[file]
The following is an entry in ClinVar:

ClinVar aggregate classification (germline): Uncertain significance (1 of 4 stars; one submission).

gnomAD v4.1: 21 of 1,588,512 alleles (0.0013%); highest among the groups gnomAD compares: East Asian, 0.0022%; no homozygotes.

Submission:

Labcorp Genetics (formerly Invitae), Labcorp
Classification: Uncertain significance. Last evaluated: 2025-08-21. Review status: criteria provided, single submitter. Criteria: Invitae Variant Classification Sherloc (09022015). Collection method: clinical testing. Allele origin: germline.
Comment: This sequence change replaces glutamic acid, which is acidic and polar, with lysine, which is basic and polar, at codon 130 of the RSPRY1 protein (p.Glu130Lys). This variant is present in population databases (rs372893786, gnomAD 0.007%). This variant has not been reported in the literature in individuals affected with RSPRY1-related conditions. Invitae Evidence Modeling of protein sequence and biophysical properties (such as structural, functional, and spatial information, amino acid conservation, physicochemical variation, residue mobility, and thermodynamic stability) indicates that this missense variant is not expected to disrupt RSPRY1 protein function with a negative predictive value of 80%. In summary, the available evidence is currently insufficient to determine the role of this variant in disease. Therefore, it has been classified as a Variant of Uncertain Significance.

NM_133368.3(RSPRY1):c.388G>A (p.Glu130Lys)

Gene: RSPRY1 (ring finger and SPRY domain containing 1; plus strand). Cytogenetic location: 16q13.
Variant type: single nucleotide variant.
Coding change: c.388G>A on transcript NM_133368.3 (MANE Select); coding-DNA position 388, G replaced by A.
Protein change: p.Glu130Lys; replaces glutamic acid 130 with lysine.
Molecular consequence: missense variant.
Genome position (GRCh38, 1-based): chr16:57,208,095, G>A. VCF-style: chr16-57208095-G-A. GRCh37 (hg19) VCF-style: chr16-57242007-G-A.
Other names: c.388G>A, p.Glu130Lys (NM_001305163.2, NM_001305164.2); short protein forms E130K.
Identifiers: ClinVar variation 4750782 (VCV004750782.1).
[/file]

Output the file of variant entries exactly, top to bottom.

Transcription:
The following is an entry in ClinVar:

ClinVar aggregate classification (germline): Uncertain significance (1 of 4 stars; one submission).

gnomAD v4.1: 21 of 1,588,512 alleles (0.0013%); highest among the groups gnomAD compares: East Asian, 0.0022%; no homozygotes.

Submission:

Labcorp Genetics (formerly Invitae), Labcorp
Classification: Uncertain significance. Last evaluated: 2025-08-21. Review status: criteria provided, single submitter. Criteria: Invitae Variant Classification Sherloc (09022015). Collection method: clinical testing. Allele origin: germline.
Comment: This sequence change replaces glutamic acid, which is acidic and polar, with lysine, which is basic and polar, at codon 130 of the RSPRY1 protein (p.Glu130Lys). This variant is present in population databases (rs372893786, gnomAD 0.007%). This variant has not been reported in the literature in individuals affected with RSPRY1-related conditions. Invitae Evidence Modeling of protein sequence and biophysical properties (such as structural, functional, and spatial information, amino acid conservation, physicochemical variation, residue mobility, and thermodynamic stability) indicates that this missense variant is not expected to disrupt RSPRY1 protein function with a negative predictive value of 80%. In summary, the available evidence is currently insufficient to determine the role of this variant in disease. Therefore, it has been classified as a Variant of Uncertain Significance.

NM_133368.3(RSPRY1):c.388G>A (p.Glu130Lys)

Gene: RSPRY1 (ring finger and SPRY domain containing 1; plus strand). Cytogenetic location: 16q13.
Variant type: single nucleotide variant.
Coding change: c.388G>A on transcript NM_133368.3 (MANE Select); coding-DNA position 388, G replaced by A.
Protein change: p.Glu130Lys; replaces glutamic acid 130 with lysine.
Molecular consequence: missense variant.
Genome position (GRCh38, 1-based): chr16:57,208,095, G>A. VCF-style: chr16-57208095-G-A. GRCh37 (hg19) VCF-style: chr16-57242007-G-A.
Other names: c.388G>A, p.Glu130Lys (NM_001305163.2, NM_001305164.2); short protein forms E130K.
Identifiers: ClinVar variation 4750782 (VCV004750782.1).